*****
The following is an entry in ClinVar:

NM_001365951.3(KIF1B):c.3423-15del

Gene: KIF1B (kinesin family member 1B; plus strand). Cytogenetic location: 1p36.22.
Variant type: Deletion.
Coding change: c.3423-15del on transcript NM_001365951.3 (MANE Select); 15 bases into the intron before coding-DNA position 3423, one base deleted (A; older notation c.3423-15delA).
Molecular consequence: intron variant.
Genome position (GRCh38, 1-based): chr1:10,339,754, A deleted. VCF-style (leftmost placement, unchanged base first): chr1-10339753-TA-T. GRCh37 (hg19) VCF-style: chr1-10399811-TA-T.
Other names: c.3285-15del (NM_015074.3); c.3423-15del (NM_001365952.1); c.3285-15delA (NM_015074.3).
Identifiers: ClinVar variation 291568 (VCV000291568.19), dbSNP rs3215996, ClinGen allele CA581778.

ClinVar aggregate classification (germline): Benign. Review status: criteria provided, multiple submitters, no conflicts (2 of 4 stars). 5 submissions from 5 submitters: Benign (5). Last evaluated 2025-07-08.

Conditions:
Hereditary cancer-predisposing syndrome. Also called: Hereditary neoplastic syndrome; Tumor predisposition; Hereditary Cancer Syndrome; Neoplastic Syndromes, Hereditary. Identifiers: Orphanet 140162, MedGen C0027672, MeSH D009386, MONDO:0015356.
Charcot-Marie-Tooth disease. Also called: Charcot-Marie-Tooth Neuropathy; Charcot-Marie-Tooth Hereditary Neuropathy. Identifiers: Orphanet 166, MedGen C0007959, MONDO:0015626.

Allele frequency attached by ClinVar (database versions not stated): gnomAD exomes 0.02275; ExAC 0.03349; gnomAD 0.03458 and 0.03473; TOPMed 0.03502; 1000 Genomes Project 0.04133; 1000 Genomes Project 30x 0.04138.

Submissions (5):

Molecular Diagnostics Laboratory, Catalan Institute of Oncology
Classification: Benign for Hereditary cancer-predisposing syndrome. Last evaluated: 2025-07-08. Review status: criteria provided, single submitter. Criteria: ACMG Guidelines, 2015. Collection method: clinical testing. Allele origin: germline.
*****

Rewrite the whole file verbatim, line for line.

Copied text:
The following is an entry in ClinVar:

NM_001365951.3(KIF1B):c.3423-15del

Gene: KIF1B (kinesin family member 1B; plus strand). Cytogenetic location: 1p36.22.
Variant type: Deletion.
Coding change: c.3423-15del on transcript NM_001365951.3 (MANE Select); 15 bases into the intron before coding-DNA position 3423, one base deleted (A; older notation c.3423-15delA).
Molecular consequence: intron variant.
Genome position (GRCh38, 1-based): chr1:10,339,754, A deleted. VCF-style (leftmost placement, unchanged base first): chr1-10339753-TA-T. GRCh37 (hg19) VCF-style: chr1-10399811-TA-T.
Other names: c.3285-15del (NM_015074.3); c.3423-15del (NM_001365952.1); c.3285-15delA (NM_015074.3).
Identifiers: ClinVar variation 291568 (VCV000291568.19), dbSNP rs3215996, ClinGen allele CA581778.

ClinVar aggregate classification (germline): Benign. Review status: criteria provided, multiple submitters, no conflicts (2 of 4 stars). 5 submissions from 5 submitters: Benign (5). Last evaluated 2025-07-08.

Conditions:
Hereditary cancer-predisposing syndrome. Also called: Hereditary neoplastic syndrome; Tumor predisposition; Hereditary Cancer Syndrome; Neoplastic Syndromes, Hereditary. Identifiers: Orphanet 140162, MedGen C0027672, MeSH D009386, MONDO:0015356.
Charcot-Marie-Tooth disease. Also called: Charcot-Marie-Tooth Neuropathy; Charcot-Marie-Tooth Hereditary Neuropathy. Identifiers: Orphanet 166, MedGen C0007959, MONDO:0015626.

Allele frequency attached by ClinVar (database versions not stated): gnomAD exomes 0.02275; ExAC 0.03349; gnomAD 0.03458 and 0.03473; TOPMed 0.03502; 1000 Genomes Project 0.04133; 1000 Genomes Project 30x 0.04138.

Submissions (5):

Molecular Diagnostics Laboratory, Catalan Institute of Oncology
Classification: Benign for Hereditary cancer-predisposing syndrome. Last evaluated: 2025-07-08. Review status: criteria provided, single submitter. Criteria: ACMG Guidelines, 2015. Collection method: clinical testing. Allele origin: germline.